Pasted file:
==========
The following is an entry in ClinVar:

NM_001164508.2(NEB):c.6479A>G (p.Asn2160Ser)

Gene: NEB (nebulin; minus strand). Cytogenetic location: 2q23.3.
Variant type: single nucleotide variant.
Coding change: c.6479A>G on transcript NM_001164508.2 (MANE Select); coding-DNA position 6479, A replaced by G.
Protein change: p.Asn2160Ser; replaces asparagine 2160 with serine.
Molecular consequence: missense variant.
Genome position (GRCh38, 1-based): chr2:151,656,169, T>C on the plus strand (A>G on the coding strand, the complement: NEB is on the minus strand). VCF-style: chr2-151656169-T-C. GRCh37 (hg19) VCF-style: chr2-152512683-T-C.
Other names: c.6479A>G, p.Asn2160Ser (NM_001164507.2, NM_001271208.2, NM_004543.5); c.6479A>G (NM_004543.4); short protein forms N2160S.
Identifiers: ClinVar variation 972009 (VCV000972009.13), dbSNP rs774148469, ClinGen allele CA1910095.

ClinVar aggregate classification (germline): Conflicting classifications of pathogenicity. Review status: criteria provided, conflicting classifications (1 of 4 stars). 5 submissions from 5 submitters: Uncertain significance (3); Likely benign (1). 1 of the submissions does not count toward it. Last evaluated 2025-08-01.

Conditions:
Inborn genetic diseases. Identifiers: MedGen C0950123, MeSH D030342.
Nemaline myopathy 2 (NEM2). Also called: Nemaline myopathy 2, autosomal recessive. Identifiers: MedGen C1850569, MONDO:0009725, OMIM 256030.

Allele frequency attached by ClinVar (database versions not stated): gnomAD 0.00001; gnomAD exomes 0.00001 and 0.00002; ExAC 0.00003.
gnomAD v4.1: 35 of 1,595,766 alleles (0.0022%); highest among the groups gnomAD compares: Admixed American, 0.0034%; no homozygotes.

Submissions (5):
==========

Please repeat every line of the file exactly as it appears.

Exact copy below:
The following is an entry in ClinVar:

NM_001164508.2(NEB):c.6479A>G (p.Asn2160Ser)

Gene: NEB (nebulin; minus strand). Cytogenetic location: 2q23.3.
Variant type: single nucleotide variant.
Coding change: c.6479A>G on transcript NM_001164508.2 (MANE Select); coding-DNA position 6479, A replaced by G.
Protein change: p.Asn2160Ser; replaces asparagine 2160 with serine.
Molecular consequence: missense variant.
Genome position (GRCh38, 1-based): chr2:151,656,169, T>C on the plus strand (A>G on the coding strand, the complement: NEB is on the minus strand). VCF-style: chr2-151656169-T-C. GRCh37 (hg19) VCF-style: chr2-152512683-T-C.
Other names: c.6479A>G, p.Asn2160Ser (NM_001164507.2, NM_001271208.2, NM_004543.5); c.6479A>G (NM_004543.4); short protein forms N2160S.
Identifiers: ClinVar variation 972009 (VCV000972009.13), dbSNP rs774148469, ClinGen allele CA1910095.

ClinVar aggregate classification (germline): Conflicting classifications of pathogenicity. Review status: criteria provided, conflicting classifications (1 of 4 stars). 5 submissions from 5 submitters: Uncertain significance (3); Likely benign (1). 1 of the submissions does not count toward it. Last evaluated 2025-08-01.

Conditions:
Inborn genetic diseases. Identifiers: MedGen C0950123, MeSH D030342.
Nemaline myopathy 2 (NEM2). Also called: Nemaline myopathy 2, autosomal recessive. Identifiers: MedGen C1850569, MONDO:0009725, OMIM 256030.

Allele frequency attached by ClinVar (database versions not stated): gnomAD 0.00001; gnomAD exomes 0.00001 and 0.00002; ExAC 0.00003.
gnomAD v4.1: 35 of 1,595,766 alleles (0.0022%); highest among the groups gnomAD compares: Admixed American, 0.0034%; no homozygotes.

Submissions (5):